One important aspect of Serology is determining whether or not stains resembling blood found at a crime scene are actually blood or some other stain that bears a similar resemblance.
Serology is split into two categories of investigation:
Presumptive Testing: These tests provide two separate means of producing a result. One is to use compounds that can have an effect on blood when introduced to it. These results are a simple and quick way of proving that samples are actually blood especially if time is of the essence.
Confirmatory Tests: This is a more involved set of tests that are carried out using samples of what is believed to be blood and mixing them with a chemical compound that reacts adversely with haemoglobin, the resultant factor being the production of crystals under the microscope that can be identified as blood.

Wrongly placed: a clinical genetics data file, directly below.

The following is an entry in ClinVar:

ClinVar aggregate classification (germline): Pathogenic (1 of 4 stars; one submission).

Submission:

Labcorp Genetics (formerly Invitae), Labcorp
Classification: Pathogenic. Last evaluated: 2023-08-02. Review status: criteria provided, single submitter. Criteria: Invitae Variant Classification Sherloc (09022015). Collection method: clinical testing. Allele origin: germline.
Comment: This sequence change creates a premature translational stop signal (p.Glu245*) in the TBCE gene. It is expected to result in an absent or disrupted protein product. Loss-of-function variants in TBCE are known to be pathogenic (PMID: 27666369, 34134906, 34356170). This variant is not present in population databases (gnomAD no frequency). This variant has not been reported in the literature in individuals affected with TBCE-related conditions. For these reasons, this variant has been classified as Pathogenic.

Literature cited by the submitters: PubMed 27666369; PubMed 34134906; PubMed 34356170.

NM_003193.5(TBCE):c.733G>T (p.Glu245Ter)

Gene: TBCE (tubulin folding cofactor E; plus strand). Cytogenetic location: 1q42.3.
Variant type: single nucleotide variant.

It is important that these tests - either one of them - are carried out to prove that these stains are in actual fact blood; and, more importantly, human blood. This is particularly important if the deceased's body has been found outside where it may be possible that animal blood has been spilled on the ground at some point.

Serology, in addition to examining and identifying blood, is used to identify and categorise semen, saliva, sweat and even human faeces. This can be achieved in the instance of faeces as it is covered in a mucus membrane to enable expulsion from the body.
Serology also has a use in proving if unlawful sexual intercourse has taken place; this has become a necessary element of forensic science given the rise in sexual assaults and cases of rape. The processes used by a Serologist can help time intercourse and also help prove that unlawful intercourse actually took place.